Cholesterol is confusing, so stop eating those buttered egg yolks fried in lard and covered with cheese and put on your chicest thinking cap.
There‘s no quiz at the end.
Cholesterol and triglycerides are types of lipids -- fats, waxes, sterols and fat-soluble vitamins including A and D, among others. As the Mayo Clinic sums up, triglycerides store unused calories and give your body energy, while cholesterol is used to build cells and some hormones.
Because lipids don’t dissolve in our water-based blood, they must hitch a ride inside special protein taxis to be transported in the blood throughout the body. The proteins containing these lipids are known as lipoproteins.
But there are many different lipoproteins, which add to the confusion, so keep that cap on. The health impact of lipoproteins depends on their size, lipid content and density.
Density describes the ratio of the protein structure to the lipids it carries. In short, it refers to how big the protein is and how much room it provides to its lipid passenger. Low-density proteins might be compared with a lightweight plastic bottle carrying lots of liquid, or cholesterol. A high-density lipoprotein might be more like a golf ball -- or bowling ball -- with a small liquid center.
So high-density lipoproteins -- or HDL -- have been known as good cholesterol because they act like speedy sports cars that transport small amounts of cholesterol from the blood to the liver, where the cholesterol is sent to the gut and sent out of the body.
Low-density lipoproteins, with their big load of cholesterol, wobble around in the blood with a propensity to stick to the endothelial linings of arteries, where they contribute to plaque formation. Plaque buildup restricts blood flow and hardens the arteries. That process also induces inflammation which can lead to a heart attack. That’s the key reason why LDL has been generally described as bad cholesterol.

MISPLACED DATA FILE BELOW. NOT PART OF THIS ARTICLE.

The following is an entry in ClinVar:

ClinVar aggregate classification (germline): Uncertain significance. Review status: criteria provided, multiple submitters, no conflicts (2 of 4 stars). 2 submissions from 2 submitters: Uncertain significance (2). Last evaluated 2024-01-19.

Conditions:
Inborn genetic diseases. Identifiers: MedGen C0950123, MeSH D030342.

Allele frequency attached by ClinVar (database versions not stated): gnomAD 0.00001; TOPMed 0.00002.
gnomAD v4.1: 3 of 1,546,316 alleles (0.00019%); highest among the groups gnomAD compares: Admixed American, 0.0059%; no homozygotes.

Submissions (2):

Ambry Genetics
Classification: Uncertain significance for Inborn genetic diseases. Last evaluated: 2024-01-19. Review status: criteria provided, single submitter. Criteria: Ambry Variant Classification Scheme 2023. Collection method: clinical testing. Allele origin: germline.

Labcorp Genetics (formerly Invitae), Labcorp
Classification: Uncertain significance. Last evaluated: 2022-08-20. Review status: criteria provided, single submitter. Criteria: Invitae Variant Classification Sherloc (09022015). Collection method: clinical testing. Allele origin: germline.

But those designations may no longer be valid because some LDL can be good and some HDL can be bad when all those characteristics -- size, density and lipid load -- are considered.
And that‘s where size of the lipoproteins becomes important. Much like T-shirts, lipoproteins can be very small, small, medium-small, medium, medium-large and large.
Indu Poornima, the Allegheny General Hospital director of nuclear cardiology and director of the hospital‘s Women’s Heart Center, who provided much of the information above, said science now is focusing on the characteristics of lipoproteins to determine the health risk of cholesterol and triglyceride levels in the blood.
“We’ve kind of moved on from the definition of good and bad cholesterol,” she said. “We now know more about individual particles, and most of that has come about in the last five to 10 years.”
It’s been known that small lipoproteins, especially LDL, can pose problems because they exist in greater numbers in the blood, Dr. Poornima said, with their size allowing them to penetrate the arterial wall, making it prone to produce plaque. The liver is the body’s largest fat-storage organ, but high cholesterol and triglyceride levels in the blood lead to arterial plaque. Once in place, plaque is not easy to remove, although statin drugs may halt the buildup of plaque.
People with diabetes and metabolic syndrome (prediabetes) typically have smaller LDL particles, Dr. Poornima said.
But what researchers now realize is that LDL and HDL each can have different sized particles. It helps explain why a person with high cholesterol and even high LDL levels may have no signs of heart disease while someone with cholesterol in the normal range can experience a heart attack.
The types of lipoproteins in the blood dictate risk. Blood tests that determine lipoprotein size and characteristics are available but expensive and rarely used. So they are used to assess high-risk patients or patients whose clinical risk is high but traditional cholesterol measurements for them don‘t suggest any abnormality, Dr. Poornima said.
Based on these factors, the American Heart Association has altered its guidelines for assessing risk and the need for treatment.
“We’ve moved away from looking at cholesterol levels independently,” Dr. Poornima said. “Now we look at the overall risk of the patient. The patient is deemed at high risk based on other risk factors -- age, race, diabetes, high blood pressure and smoking.
“New guidelines,” she said, “recommend treating a person with a high 10-year risk of having a cardiovascular event with a statin drug, regardless of their cholesterol levels, as opposed to what we did before.”
David Templeton: firstname.lastname@example.org or 412-263-1578.